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Traveling through the Arch — Vol. 3

svettwer profile image Sven Hettwer Originally published at Medium on ・6 min read

Welcome back to the third issue of “Traveling though the Arch”. The last post was about a Anarchy Linux installation using the installer from arch-anywhere.org. This time, we’ll install a basic Arch Linux™ by our own hands without any predefined installer.

Requirements

To follow this guide, I would like to recommend the following setup:

  • Virtual machine (VirtualBox, KVM, etc.)
  • A downloaded Arch Linux™ iso image to install the OS from.
  • A web browser to read the instructions. I guess you‘ll have one when you’re reading this article ;-)
  • 10–60 minutes of time depending on the level of detail you’re looking for

Introduction

At first, let me point out, that I’ll not cover every step of the installation in this article but only some of the more interesting parts. You can find the whole installation process in my Arch-Installation GitHub repository, where every command is commented. I separated the installation into three major steps just as the official installation guide does.

  • Creating a bootable USB Stick Just in case you want to install it on a real machine
  • Installing a very basic Arch Linux™
  • Installing everything else on top Will be covered in the next episode

This structure will be represented in the GitHub repository as well.

Creating a bootable USB Stick

Under Linux, there is nothing easier than that!

Disclaimer!

If you use dd, please be careful! You can easily erase your disks, if you set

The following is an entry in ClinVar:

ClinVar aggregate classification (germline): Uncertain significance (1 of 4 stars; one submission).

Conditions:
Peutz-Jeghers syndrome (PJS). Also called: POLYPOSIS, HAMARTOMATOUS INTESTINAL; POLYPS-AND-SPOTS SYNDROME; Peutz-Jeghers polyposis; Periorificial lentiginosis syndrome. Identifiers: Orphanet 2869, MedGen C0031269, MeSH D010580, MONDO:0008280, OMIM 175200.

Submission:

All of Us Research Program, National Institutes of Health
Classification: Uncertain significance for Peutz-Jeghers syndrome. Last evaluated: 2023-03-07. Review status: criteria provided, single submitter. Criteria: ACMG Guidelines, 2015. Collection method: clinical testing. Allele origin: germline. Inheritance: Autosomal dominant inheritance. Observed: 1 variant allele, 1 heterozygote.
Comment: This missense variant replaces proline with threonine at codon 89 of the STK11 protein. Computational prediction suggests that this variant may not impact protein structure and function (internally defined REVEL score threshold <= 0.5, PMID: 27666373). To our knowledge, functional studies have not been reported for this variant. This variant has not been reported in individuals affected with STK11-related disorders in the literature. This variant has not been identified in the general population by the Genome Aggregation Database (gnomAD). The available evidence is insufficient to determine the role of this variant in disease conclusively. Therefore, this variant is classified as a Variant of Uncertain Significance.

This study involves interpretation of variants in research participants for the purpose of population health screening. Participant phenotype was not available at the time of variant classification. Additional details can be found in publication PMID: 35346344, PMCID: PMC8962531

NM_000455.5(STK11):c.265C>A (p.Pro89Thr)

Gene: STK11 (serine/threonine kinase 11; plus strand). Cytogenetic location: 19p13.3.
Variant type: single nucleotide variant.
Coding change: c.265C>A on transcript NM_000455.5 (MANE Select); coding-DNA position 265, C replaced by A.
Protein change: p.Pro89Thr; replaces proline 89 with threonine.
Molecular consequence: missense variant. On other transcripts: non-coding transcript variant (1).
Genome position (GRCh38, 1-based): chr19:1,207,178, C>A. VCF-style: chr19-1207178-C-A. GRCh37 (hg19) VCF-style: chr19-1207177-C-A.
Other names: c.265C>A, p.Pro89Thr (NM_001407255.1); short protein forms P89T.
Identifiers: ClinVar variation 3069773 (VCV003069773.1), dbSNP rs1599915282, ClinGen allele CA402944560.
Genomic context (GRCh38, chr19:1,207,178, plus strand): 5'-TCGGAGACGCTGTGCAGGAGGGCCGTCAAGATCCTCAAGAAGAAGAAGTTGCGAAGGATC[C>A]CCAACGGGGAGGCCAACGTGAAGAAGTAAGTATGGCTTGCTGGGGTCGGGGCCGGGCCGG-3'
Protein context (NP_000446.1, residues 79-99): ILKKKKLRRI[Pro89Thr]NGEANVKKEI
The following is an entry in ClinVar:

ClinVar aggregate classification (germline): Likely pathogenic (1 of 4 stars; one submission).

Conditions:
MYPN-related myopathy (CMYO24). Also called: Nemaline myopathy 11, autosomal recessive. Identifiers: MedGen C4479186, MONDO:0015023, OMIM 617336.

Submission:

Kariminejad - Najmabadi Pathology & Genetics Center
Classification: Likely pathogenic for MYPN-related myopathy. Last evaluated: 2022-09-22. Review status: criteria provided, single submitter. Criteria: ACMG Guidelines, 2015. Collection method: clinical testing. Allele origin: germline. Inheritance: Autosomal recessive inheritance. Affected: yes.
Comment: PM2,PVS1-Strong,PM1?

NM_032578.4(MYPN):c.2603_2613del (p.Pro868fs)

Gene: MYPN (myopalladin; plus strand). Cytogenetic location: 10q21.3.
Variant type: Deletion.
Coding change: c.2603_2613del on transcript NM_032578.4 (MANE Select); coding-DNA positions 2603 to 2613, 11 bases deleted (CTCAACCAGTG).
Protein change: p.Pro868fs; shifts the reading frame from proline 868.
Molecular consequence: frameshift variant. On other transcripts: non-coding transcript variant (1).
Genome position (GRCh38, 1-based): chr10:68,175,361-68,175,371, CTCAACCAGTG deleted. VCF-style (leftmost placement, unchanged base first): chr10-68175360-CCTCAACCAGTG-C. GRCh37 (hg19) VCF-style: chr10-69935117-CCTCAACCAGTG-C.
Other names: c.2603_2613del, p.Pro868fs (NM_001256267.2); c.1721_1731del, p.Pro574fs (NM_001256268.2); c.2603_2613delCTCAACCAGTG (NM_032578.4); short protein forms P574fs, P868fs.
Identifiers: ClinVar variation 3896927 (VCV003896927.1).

of to the wrong device.

dd bs=4M if=/path/to/archlinux.iso of=/dev/sdX status=progress && sync
  • dd A tool to copy files byte by byte.
  • bs=4M Telling dd to read/write 4M byte at a time.
  • if Stands for i nput f ile.
  • of Stands for o utput f ile.
  • status=progress Limits the output of the output to transfer statistics.
  • && An logical and operator. Within the context of this command: If dd was successful, please also execute sync.
  • sync Tells the system to write cached data to persistent storage.

If you’re not familiar with dd or the way that Linux handles devices, please use a tool like the Startup Disk Creator or one of the other numerous programs to create bootable USB Sticks.

If you’re starting from Windows, I’d recommend the LinuxLive USB Creator.

Installing a very basic Arch Linux™

Arch Linux™ — Boot screen

After booting your system from the medium of your choice, the boot screen will show up as in any other distribution. But After deciding to Boot Arch Linux (x86_64) you’ll be dropped into a the live system with nothing more than a command prompt.

Arch Linux live shell

Partitioning and encryption

After performing some basic configuration, I prepared my partitions. I used the tool cfdisk (just because I know how it works) and created two partitions. One partition for /boot, with round about 200MB of space and the rest of the disk for everything else.

If you’re curious what /boot is:

Referring to the Filesystem Hirarchy Standards (FHS), the /boot folder holds the static files of the boot loader. It is allowed to store the kernel there as well.

The only reason, why I setup a different partition for my boot loader and kernel is, that my main partition will be encrypted and therefore a decryption by the kernel is required before user-mode programs can be loaded.

So now that I’ve setup my partitions, it’s time to encrypt the device!

Therefore I used the tool cryptsetup, which is a tool that is able to perform a plain dm-crypt or a LUKS encryption. dm-crypt is the cryptographic device mapper module where LUKS stands for Linux Unified key Setup, which extends the plain encryption of dm-crypt by an additional meta information header easing the identification of the encryption algorithm, finding user data within the encrypted data blob and makes some additional cryptographic features possible.

cryptsetup -y -v luksFormat /dev/sdaX